Summer 2020 eNewsletter

Featured Research: Postdoctoral Research Fellow Update

Synthesizing the Great Lakes Restoration Initiative’s Funding Efforts
Dr. Matthew Jurjonas, Bailey Conservation Fellow at The Nature Conservancy and CIGLR

Dr. Matthew Jurjonas, Bailey Conservation Fellow at The Nature Conservancy and CIGLR. Photo Credit: Matthew Jurjonas.

The Great Lakes Restoration Initiative (GLRI) has funded thousands of projects since 2010 to protect and restore the largest system of fresh water in the world. These projects have been implemented by hundreds of local, municipal, state, and federal entities and span a wide range of goals and objectives. After a decade of GLRI-funded work, there is a need to compile and synthesize the actions that were performed, the effectiveness of the interventions, and the types of benefits that were found. Previous efforts to assess GLRI have primarily focused on economic analyses like return on investment calculations that consider recreation and property values. However, there is a need to expand the assessment to include equity considerations and the success of monitoring efforts. Further, as local project managers navigate the complex regulatory environment to implement projects, documenting their barriers to success could help guide future efforts.

The project’s “Data Collection and Management Plan” consists of three steps to synthesize GLRI’s funding efforts.1. Categorize all funding records using the Open Standards of Conservation; 2. Survey project managers on the level of monitoring performed and benefits found; and 3. Interview project managers to document major barriers and challenges to implementing coastal nature based solution projects. Image Credit: Matthew Jurjonas.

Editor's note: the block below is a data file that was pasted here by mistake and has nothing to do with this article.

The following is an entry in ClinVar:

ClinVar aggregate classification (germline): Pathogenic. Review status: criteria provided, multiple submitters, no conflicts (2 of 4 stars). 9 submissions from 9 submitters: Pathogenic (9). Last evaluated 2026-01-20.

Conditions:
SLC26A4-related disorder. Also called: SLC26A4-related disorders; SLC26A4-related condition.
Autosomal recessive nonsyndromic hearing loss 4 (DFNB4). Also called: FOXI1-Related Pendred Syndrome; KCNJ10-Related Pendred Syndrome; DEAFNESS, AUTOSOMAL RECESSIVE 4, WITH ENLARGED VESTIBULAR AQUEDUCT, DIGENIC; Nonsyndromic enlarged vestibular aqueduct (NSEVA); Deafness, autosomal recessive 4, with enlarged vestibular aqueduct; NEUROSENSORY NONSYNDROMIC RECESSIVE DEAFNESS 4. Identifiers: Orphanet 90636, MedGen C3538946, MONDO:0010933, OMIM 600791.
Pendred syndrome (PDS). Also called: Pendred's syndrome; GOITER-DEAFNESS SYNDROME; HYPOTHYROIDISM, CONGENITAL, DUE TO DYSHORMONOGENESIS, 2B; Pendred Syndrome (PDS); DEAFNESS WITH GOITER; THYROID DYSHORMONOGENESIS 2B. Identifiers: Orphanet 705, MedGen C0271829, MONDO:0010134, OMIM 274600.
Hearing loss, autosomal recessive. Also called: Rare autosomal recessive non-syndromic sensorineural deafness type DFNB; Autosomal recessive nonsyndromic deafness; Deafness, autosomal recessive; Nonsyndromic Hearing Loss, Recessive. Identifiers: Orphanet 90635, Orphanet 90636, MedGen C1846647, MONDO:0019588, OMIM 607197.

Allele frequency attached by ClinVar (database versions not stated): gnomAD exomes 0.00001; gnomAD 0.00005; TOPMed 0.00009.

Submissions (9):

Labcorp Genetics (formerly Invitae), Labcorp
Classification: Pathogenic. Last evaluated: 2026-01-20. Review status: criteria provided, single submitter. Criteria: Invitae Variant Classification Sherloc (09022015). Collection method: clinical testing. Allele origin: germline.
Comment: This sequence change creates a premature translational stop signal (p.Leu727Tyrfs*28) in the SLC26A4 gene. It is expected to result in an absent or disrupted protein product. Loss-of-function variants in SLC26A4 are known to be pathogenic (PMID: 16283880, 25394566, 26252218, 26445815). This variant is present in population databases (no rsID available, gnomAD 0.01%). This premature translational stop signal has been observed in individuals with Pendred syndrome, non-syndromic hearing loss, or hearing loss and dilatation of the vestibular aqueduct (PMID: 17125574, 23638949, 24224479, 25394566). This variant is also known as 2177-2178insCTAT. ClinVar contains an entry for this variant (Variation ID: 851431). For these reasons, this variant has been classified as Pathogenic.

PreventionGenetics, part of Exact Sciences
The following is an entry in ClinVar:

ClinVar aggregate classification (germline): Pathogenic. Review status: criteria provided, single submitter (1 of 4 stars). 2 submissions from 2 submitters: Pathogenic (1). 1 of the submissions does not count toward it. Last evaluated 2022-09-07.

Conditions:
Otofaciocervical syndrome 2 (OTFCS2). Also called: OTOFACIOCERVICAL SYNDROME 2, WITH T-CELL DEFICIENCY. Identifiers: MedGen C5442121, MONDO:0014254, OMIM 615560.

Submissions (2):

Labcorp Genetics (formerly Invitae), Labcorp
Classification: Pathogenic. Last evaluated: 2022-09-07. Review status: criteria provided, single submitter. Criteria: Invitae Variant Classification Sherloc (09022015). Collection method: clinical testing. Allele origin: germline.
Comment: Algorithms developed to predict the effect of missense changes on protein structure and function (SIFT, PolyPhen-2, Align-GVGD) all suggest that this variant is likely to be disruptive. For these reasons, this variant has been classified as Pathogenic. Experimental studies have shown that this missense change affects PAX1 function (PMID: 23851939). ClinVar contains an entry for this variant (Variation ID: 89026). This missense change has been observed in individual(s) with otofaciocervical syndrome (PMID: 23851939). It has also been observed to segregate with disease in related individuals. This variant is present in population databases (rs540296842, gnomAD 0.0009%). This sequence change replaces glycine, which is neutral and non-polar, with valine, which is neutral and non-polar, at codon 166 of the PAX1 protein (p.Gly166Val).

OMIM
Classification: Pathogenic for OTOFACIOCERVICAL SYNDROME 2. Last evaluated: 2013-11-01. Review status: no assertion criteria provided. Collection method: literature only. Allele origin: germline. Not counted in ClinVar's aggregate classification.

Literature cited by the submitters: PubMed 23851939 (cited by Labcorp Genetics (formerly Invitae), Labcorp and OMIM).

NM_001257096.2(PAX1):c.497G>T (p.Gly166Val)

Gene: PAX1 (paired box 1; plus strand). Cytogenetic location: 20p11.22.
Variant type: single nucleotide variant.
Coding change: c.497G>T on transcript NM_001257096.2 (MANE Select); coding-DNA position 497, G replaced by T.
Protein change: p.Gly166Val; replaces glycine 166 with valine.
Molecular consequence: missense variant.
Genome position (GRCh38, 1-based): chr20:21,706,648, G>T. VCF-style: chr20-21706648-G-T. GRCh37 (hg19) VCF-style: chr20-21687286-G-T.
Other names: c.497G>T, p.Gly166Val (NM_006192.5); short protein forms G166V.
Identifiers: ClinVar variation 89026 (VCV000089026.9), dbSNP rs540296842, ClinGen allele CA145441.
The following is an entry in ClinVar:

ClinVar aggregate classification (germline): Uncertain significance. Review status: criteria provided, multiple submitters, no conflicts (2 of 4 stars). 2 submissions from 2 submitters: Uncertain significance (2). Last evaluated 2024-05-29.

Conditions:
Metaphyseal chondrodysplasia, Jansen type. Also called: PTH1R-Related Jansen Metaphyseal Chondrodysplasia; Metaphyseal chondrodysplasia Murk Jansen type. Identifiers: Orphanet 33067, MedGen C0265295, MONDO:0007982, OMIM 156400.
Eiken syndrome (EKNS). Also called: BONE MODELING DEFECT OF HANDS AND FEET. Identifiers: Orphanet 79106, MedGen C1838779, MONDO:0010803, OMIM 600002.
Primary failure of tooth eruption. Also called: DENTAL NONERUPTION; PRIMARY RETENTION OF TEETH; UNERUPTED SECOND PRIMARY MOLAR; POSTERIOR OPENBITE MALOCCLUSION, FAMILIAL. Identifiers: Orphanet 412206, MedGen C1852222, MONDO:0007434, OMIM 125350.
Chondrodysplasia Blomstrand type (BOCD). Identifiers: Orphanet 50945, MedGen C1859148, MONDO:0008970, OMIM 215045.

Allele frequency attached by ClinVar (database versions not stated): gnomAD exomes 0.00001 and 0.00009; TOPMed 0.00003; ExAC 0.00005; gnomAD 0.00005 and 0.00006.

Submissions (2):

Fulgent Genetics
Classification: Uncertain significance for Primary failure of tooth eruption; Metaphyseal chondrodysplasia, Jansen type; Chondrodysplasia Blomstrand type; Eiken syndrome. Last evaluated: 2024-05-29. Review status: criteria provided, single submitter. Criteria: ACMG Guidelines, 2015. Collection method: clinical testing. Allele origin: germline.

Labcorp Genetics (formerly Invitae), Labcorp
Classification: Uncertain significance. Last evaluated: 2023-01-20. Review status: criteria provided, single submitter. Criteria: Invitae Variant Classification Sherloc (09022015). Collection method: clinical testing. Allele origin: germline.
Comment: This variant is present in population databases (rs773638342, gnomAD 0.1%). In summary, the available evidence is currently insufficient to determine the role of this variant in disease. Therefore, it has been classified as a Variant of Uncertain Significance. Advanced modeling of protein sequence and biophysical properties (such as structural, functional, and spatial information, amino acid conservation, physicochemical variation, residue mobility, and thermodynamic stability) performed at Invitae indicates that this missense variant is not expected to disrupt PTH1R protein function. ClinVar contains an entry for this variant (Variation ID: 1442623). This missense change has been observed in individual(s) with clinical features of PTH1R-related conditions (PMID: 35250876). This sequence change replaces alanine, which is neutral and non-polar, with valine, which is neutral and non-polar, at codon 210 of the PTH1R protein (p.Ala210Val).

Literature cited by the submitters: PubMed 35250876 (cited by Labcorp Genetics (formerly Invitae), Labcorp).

Matthew Jurjonas is a postdoctoral research fellow joining The Nature Conservancy and CIGLR as a Baily Conservation Fellow. “The goal of the Bailey Conservation Fellowship is to broadly assess the efforts of GLRI using the Open Standards for Conservation Action Framework, a local project manager survey, and interviews with coastal restoration project managers,” says Jurjonas.

“Currently, the efforts of GLRI are broadly categorized into toxic substances, invasive species, non-point source pollution impacts, habitats and species, foundations for future actions, and multiple focus areas,” says Jurjonas. “However, remediation and restoration efforts often involve complex planning, design, permitting, federal agreements, and engineering actions that require assessments, research, and technical assistance to successfully implement.”

Using the Open Standards of Conservation, Jurjonas will categorize these funding efforts in order to compare planning efforts to implementation actions according to the target species, contaminants, and ecosystems. His results will help guide future GLRI actions.

Dr. Jurjonas’s research goals are designed to help guide future GLRI actions and inform policy, through a synthesis of successful GLRI restoration efforts and challenges faced by local project managers when implementing restoration and remediation projects. Image Credit: Matthew Jurjonas.

“In addition, survey research will be used to measure how restoration and remediation project managers considered equity in project design, what level of monitoring was performed for ecological and human well-being indicators, and what benefits were documented,” says Jurjonas.

The next step will be for Jurjonas to engage local project managers who develop GLRI proposals that use revegetation and natural processes to protect, enhance, or restore coastal ecosystem services that mitigate wave energy and storm surge impacts. “Beyond securing funding, these managers must manage many hurdles including local zoning, siting wetland projects, and effectively monitoring the ecological condition and benefits provided by their projects over time,” says Jurjonas. “I will interview GLRI project managers to document their challenges and barriers to both implementation and monitoring, and synthesize their recommendations for streamlining the GLRI funding process and successfully implementing projects,” says Jurjonas. “Our research efforts will be used to help guide future GLRI actions and inform coastal management policy on the Great Lakes.”

Dr. Matthew Jurjonas is an environmental social scientist with a PhD from North Carolina State University. He joined the Michigan Chapter of The Nature Conservancy (TNC) and the Cooperative Institute for Great Lakes Research as a Bailey Conservation Fellow after working on the Resilient Central America project with TNC in Mexico City. His research is focused on evaluating stakeholder perceptions of nature-based solutions for coastal management on the Great Lakes, primarily in Michigan along the coast of Lake Erie.